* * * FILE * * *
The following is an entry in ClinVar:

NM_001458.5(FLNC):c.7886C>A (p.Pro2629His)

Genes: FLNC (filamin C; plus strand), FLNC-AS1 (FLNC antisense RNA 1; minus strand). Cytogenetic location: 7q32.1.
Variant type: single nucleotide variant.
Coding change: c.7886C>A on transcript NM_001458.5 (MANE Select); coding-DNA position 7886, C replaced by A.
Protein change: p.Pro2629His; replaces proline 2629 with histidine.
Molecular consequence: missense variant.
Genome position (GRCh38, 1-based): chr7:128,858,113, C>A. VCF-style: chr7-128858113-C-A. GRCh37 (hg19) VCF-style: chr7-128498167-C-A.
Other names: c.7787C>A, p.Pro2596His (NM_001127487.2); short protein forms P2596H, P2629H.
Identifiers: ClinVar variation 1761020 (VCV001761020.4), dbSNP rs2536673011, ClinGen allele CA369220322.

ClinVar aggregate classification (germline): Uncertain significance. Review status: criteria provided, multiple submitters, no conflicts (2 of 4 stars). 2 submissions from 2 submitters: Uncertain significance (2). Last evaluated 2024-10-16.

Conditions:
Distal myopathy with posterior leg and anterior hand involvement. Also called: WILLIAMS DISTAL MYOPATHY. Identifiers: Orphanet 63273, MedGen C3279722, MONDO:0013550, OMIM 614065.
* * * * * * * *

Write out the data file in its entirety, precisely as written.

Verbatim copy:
The following is an entry in ClinVar:

NM_001458.5(FLNC):c.7886C>A (p.Pro2629His)

Genes: FLNC (filamin C; plus strand), FLNC-AS1 (FLNC antisense RNA 1; minus strand). Cytogenetic location: 7q32.1.
Variant type: single nucleotide variant.
Coding change: c.7886C>A on transcript NM_001458.5 (MANE Select); coding-DNA position 7886, C replaced by A.
Protein change: p.Pro2629His; replaces proline 2629 with histidine.
Molecular consequence: missense variant.
Genome position (GRCh38, 1-based): chr7:128,858,113, C>A. VCF-style: chr7-128858113-C-A. GRCh37 (hg19) VCF-style: chr7-128498167-C-A.
Other names: c.7787C>A, p.Pro2596His (NM_001127487.2); short protein forms P2596H, P2629H.
Identifiers: ClinVar variation 1761020 (VCV001761020.4), dbSNP rs2536673011, ClinGen allele CA369220322.

ClinVar aggregate classification (germline): Uncertain significance. Review status: criteria provided, multiple submitters, no conflicts (2 of 4 stars). 2 submissions from 2 submitters: Uncertain significance (2). Last evaluated 2024-10-16.

Conditions:
Distal myopathy with posterior leg and anterior hand involvement. Also called: WILLIAMS DISTAL MYOPATHY. Identifiers: Orphanet 63273, MedGen C3279722, MONDO:0013550, OMIM 614065.